Disagreements in Parliament are normal but must be civil – Oppong Nkrumah

Information Minister, Kojo Oppong Nkrumah, has urged Members of Parliament especially the opposition lawmakers not to physically obstruct process in the House even if they strongly disagree on an issue.

He said MPs are allowed to disagree with the government on any issue but they must commit themselves to a civil, mature process of resolving the disagreements.

He said this while answering a question as to whether the fights in Parliament over the E-levy policy proposal in the 2022 budget will taint Ghana’s image on the international market, during a press conference addressed by the Finance Minister Ken Ofori Atta in Accra on Wednesday January 19.

The Ofoase Ayirebi lawmaker said “I think colleagues, you have to help us speak some truth to ourselves. Chaos is not a way of resolving disagreements. There is nothing wrong with parliamentarians disagreeing on a particular measure on the table. The rule says that when we disagree we debate to try and and convince one another, we can have conversations and engagements like the Minister has done through out and then, when we finish, we subject it to a vote.

NPP Primaries: NaCCA boss picks forms Thursday for Kwesimintsim seat

“In this country, on the 7th of December every four years, prior to that, we may disagree on who should be president, we don’t fight about it. We allow people to campaign and debate and in the end we all queue up and vote, they count and take the decision that where the Majority went is where Ghana wants to go.

“That way, chaos does not ensue, international market and everybody else looks at us as a civilized, mature Republic.

“It is the same thing we have to do in Parliament. There is nothing wrong with a disagreements, there have been various disagreements in times past, one side may say I don’t agree, I am going to walk out , I do t agree I am going to abstain, I don’t agree I am going to vote against it.

“But to begin to physically obstruct the process is something all of us collectively must speak against. It is not, will you go and beg them, will you go and negotiate, no. We must speak the the truth that physically obstructing the process , imagine somebody going to physically going to obstruct voting on the election day in this country, we will agree that that is not the right thing to do. It is the same spirit we must bring to bear on this one.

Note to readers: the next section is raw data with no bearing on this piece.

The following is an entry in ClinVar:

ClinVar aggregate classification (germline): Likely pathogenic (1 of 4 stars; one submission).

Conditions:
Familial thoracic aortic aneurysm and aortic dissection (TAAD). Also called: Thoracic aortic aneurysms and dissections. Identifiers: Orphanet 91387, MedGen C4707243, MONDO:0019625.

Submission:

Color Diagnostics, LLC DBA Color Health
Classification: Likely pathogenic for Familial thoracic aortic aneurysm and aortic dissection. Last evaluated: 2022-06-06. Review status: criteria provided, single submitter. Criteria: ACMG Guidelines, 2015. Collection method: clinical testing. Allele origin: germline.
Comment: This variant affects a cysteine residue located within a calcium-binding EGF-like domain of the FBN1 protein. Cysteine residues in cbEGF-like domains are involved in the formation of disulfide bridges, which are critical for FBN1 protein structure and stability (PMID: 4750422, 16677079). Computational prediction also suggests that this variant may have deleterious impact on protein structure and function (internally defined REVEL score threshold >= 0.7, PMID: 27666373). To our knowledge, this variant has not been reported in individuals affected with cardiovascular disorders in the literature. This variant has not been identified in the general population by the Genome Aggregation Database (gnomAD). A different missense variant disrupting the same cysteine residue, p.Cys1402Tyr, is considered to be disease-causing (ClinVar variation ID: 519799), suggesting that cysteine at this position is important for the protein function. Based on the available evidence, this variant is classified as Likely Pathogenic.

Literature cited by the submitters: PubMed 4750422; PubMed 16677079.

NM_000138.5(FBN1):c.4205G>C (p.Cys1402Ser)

200 police officers deployed to protect MPs - Interior Minister

“There is nothing wrong disagreeing but we must commit ourselves to go through a civil, mature process for resolving that disagreements.”

On Monday December 20 Members of Ghana’s Parliament could not hold their emotions as some exchanged brawls in the House just before the final vote on the controversial Electronic Transfer Levy Bill, also known as e-levy.

The sit-in Speaker, Joseph Osei-Owusu, had announced that a division would be followed to approve the Bill, presented under a certificate of urgency, and he was going to vote as well in his capacity as a Member of Parliament.

That appeared to have provoked the National Democratic Congress (NDC) members, who questioned his decision to vote after presiding over the night’s proceedings.

They moved to the front of the dais, issuing threats at the Bekwai MP.

This got the Majority MPs to also start agitations and immediately Mr Osei-Owusu handed the presiding role to the Second Deputy Speaker, Andrew Amoako Asiamah, the fight broke out.

Parliament approves Akufo-Addo’s 2021 budget

By Laud Nartey|3news.com|Ghana


Please enter your comment!
Please enter your name here